Some have argued that integrating the disabled into mainstream education system helps them to prepare for a society not catered to the disabled. They are forced to adapt to an environment with the disabled as the minority. In mainstream schools, the child's special needs are not specially catered to and hence, it illustrates the current Singaporean society where the needs of the disabled are not often attended to. With their ability to these obstacles, these children with disabilities like autism and dyslexia will be stronger individuals whom are better prepared for the future Singaporean society. In Singapore, employers are beginning to appreciate what people with special needs or disabilities bring to the workplace. SPD executive director Abhimanyau Pal said the number of people with disabilities placed in jobs has the up over the past five years, from 27 to 394. This shows that people with special needs are better prepared to take up jobs in the future, and they can be prepared through mainstream education which trains them to overcome their disability to bring more to others.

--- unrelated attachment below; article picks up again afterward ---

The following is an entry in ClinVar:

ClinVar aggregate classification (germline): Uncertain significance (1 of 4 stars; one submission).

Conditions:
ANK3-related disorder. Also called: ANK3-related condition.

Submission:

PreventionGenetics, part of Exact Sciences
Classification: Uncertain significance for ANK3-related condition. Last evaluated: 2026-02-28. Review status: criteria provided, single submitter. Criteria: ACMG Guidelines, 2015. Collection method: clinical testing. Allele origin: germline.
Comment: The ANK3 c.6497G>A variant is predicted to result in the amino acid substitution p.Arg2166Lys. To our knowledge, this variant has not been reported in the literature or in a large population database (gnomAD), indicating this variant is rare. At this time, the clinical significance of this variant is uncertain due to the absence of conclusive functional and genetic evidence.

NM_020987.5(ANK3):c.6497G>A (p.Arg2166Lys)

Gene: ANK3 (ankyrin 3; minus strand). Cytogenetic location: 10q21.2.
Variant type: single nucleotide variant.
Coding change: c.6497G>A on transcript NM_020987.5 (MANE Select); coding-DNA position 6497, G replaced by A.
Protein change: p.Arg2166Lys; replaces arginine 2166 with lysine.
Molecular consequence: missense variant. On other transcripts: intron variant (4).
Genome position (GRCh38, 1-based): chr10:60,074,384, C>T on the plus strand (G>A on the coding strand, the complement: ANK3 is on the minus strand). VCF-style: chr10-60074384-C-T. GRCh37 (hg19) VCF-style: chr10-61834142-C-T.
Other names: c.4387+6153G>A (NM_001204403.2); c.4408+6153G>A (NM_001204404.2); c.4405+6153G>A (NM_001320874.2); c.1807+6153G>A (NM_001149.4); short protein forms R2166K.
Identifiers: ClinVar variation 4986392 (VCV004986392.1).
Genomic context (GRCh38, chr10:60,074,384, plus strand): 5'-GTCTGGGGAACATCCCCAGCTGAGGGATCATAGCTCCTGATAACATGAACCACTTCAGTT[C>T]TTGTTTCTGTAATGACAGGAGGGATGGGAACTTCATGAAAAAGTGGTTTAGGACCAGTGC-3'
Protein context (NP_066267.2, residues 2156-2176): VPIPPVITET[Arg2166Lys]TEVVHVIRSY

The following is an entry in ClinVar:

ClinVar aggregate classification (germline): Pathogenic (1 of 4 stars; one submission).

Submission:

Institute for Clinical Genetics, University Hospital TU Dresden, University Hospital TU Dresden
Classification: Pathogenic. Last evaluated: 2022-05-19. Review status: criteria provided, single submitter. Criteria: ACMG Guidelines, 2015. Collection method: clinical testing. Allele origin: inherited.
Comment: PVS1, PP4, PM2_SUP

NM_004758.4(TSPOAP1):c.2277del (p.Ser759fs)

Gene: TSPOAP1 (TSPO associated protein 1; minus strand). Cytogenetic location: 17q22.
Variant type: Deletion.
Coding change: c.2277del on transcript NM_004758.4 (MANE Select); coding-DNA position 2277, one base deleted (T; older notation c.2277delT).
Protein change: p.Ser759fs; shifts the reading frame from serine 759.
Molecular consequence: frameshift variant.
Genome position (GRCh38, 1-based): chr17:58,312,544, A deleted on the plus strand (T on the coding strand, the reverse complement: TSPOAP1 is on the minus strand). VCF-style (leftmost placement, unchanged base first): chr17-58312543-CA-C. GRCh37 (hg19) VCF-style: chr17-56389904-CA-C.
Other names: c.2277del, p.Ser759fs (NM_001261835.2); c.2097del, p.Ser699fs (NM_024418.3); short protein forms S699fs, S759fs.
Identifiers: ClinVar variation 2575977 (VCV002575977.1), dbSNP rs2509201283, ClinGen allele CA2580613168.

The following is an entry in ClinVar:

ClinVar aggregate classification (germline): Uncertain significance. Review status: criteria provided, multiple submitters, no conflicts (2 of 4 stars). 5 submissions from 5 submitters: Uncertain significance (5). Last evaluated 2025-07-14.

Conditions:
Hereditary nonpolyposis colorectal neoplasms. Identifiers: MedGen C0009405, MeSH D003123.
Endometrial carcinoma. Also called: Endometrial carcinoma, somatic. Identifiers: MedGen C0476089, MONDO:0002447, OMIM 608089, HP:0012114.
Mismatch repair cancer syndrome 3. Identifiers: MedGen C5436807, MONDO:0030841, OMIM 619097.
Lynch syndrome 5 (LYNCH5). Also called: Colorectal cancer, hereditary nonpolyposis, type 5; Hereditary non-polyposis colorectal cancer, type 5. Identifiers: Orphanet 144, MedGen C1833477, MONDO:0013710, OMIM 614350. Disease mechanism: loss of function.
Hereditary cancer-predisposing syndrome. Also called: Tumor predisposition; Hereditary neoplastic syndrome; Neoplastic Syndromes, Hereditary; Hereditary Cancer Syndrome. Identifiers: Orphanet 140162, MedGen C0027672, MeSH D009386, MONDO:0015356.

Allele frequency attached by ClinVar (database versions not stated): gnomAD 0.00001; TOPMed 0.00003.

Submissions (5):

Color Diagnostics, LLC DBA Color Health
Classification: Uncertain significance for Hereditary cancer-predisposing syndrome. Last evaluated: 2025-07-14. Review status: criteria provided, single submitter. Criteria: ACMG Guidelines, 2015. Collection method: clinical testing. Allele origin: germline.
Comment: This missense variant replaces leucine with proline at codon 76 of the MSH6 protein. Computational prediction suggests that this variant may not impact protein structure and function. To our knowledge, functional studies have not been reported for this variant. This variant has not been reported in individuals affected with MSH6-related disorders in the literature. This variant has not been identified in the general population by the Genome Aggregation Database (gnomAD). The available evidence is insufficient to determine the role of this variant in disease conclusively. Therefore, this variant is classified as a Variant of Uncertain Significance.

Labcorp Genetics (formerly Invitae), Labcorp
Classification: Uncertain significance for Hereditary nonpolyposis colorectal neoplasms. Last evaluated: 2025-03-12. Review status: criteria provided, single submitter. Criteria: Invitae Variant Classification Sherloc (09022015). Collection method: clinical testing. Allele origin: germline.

However, we feel that the students with special needs might not be able to keep up. In mainstream schools, teachers will often teach according to how fast majority of the class progresses, seldom slowing down specially for those whom are lagging behind. Hence, the needs of the disabled are rarely given extra attention in order to benefit the majority. In addition, teachers in mainstream schools are not specialized in teaching and caring for students with disabilities. This results in the disabled not receiving the required support they need in order to optimize their learning capabilities. A poll by the ENABLE Scotland charity found 70% of disabled children said they lacked support in the classrooms while 94% of parents felt schools were not getting enough resources to work with them. Another survey by Mencap stated that nearly 65% of 1000 parents are convinced that the for disabled children are receiving poorer education than those without special needs. These show that mainstream schools were unable to provide disabled students with adequate support that they needed to do well in schools. Therefore, without the additional support to cater to their learning needs as well as the need to benefit majority of the non-disabled students in the class, there is a higher chance of the disabled falling behind and not being able to catch up. Thus, it should not be essential for children with disabilities to be integrated into our mainstream education system.